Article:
9. 9. Stakeholders <ul><li>Patients </li></ul><ul><li>Physicians </li></ul><ul><li>Others interested in physician performance </li></ul><ul><ul><li>Consumers, payers and insurers, pay for performance (P4P) organizations </li></ul></ul><ul><ul><li>Quality organizations </li></ul></ul><ul><ul><ul><li>AHRQ, AQA, NQF, NCQA, PCPI (AMA) </li></ul></ul></ul><ul><ul><li>Federal government </li></ul></ul><ul><ul><ul><li>Centers for Medicare and Medicaid Services (CMS) </li></ul></ul></ul><ul><ul><ul><li>Healthcare reform </li></ul></ul></ul>
    10. 10. History Leading to MOC - Milestones <ul><li>1970 – First time-limited certificate issued (ABFM) </li></ul><ul><li>1973 – Boards adopt recertification principles </li></ul><ul><li>1982 – Many board administer recert exams </li></ul><ul><li>1999 – Six general competencies (with ACGME) </li></ul><ul><li>2000 – Boards commit to MOC and 4 components </li></ul><ul><li>2006 – Boards receive approval of MOC programs </li></ul><ul><li>2009 – New standards to synchronize 24 boards (developed by Committee on Monitoring Maintenance of Certification (COMMOC)) </li></ul>
    11. 11. Institute of Medicine Quality Reports
    12. 12. Patient welfare first Patient autonomy Social justice
    13. 13. Need for Continuous Physician Assessment <ul><li>On average, clinical skills tend to decline over time </li></ul><ul><li>Amount of clinical experience does not necessarily lead to better outcomes or improvement of skills </li></ul><ul><ul><li>Choudhry, N.K., R.H. Fletcher, and S.B. Soumerai, Systematic Review: The Relationship between Clinical Experience and Quality of Health Care. Annals of Internal Medicine, 2005. 142(4): p. 260-273. </li></ul></ul><ul><li>Fewer than 30% of physicians examine their own performance data. </li></ul><ul><ul><li>Audet, A.-M.J., et al., Measure, Learn, And Improve: Physicians' Involvement In Quality Improvement. Health Affairs, 2005. 24(3): p. 843-853. </li></ul></ul><ul><li>A physician’s ability to independently and accurately self-assess and self-evaluate is poor. </li></ul><ul><ul><li>Davis, D.A., et al., Accuracy of Physician Self-assessment Compared With Observed Measures of Competence . JAMA: Journal of the American Medical Association, 2006. 296(9): p. 1094-1102. </li></ul></ul>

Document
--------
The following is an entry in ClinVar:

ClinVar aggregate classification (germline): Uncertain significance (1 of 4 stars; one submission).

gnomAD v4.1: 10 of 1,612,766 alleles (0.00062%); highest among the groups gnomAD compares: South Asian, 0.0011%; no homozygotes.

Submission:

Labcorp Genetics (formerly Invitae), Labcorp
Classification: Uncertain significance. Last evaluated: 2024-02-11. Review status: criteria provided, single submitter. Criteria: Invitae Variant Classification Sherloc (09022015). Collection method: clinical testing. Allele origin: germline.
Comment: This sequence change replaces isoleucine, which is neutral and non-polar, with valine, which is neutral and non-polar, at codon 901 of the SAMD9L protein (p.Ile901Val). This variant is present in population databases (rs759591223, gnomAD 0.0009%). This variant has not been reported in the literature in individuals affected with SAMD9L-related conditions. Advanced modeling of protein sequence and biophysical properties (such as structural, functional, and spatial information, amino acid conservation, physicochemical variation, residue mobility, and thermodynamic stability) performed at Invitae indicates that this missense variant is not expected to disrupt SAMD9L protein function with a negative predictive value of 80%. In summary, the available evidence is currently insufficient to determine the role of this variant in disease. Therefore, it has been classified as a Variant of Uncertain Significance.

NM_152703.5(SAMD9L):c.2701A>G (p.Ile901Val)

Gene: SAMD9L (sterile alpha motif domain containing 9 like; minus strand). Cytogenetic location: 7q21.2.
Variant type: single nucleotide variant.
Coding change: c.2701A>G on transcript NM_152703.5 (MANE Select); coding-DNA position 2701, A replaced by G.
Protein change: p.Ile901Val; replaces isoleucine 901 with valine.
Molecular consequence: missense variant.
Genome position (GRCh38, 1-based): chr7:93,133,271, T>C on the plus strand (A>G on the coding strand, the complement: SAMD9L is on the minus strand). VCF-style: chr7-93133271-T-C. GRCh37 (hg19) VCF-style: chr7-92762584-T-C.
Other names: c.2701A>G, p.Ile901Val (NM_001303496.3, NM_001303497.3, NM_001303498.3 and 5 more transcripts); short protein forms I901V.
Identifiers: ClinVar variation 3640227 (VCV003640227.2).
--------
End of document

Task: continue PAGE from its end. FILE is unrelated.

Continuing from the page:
14. 14. Choudhry NK, Ann Intern Med , 2005;142:260-73 “ Point in Time Mastery” is Not Enough Lower Performance All Outcomes
    15. 15. MOC Guiding Principles <ul><li>Its purpose will be to assure </li></ul><ul><li>high standards for patient care </li></ul><ul><li>It will provide physicians with the means to continually assess and improve their abilities </li></ul><ul><li>It will assure stakeholders that physicians are being assessed by reliable and valid measures </li></ul><ul><li>It will be transparent to public and communicate information about physicians’ competence </li></ul>
    16. 16. ABMS/ACGME Competencies Practice-based Learning & Improvement 1 Interpersonal & Communication Skills 5 Professionalism 6 Medical Knowledge 4 Patient Care 2 Systems-based Practice 3
    17. 17. Development of MOC Program- Four components <ul><li>Professional standing (licensure) </li></ul><ul><ul><li>Hold a valid, unrestricted medical license </li></ul></ul><ul><li>Lifelong learning and self-assessment </li></ul><ul><ul><li>Evidence of participation </li></ul></ul><ul><li>Cognitive expertise (examination) </li></ul><ul><ul><li>Covers the scope and range of the discipline </li></ul></ul><ul><ul><li>Is clinically relevant </li></ul></ul><ul><li>Practice performance assessment </li></ul><ul><ul><li>Proven scientific, educational and assessment methodology </li></ul></ul><ul><ul><li>Reflects patient care and should result in quality improvement </li></ul></ul>
    18. 18. ABIM Assessments (initial) <ul><li>Lifelong learning </li></ul><ul><ul><li>Medical Knowledge </li></ul></ul><ul><ul><ul><li>Medical society products accepted </li></ul></ul></ul><ul><ul><li>Procedural Skills </li></ul></ul><ul><li>Cognitive expertise </li></ul><ul><ul><li>Discipline specific </li></ul></ul><ul><li>Practice Performance </li></ul><ul><ul><li>Practice improvement modules </li></ul></ul><ul><ul><ul><li>Practiced-based learning and improvement </li></ul></ul></ul><ul><ul><ul><li>Systems-based practice </li></ul></ul></ul><ul><ul><li>Interpersonal communication skills </li></ul></ul><ul><ul><ul><li>Patient and peers </li></ul></ul></ul>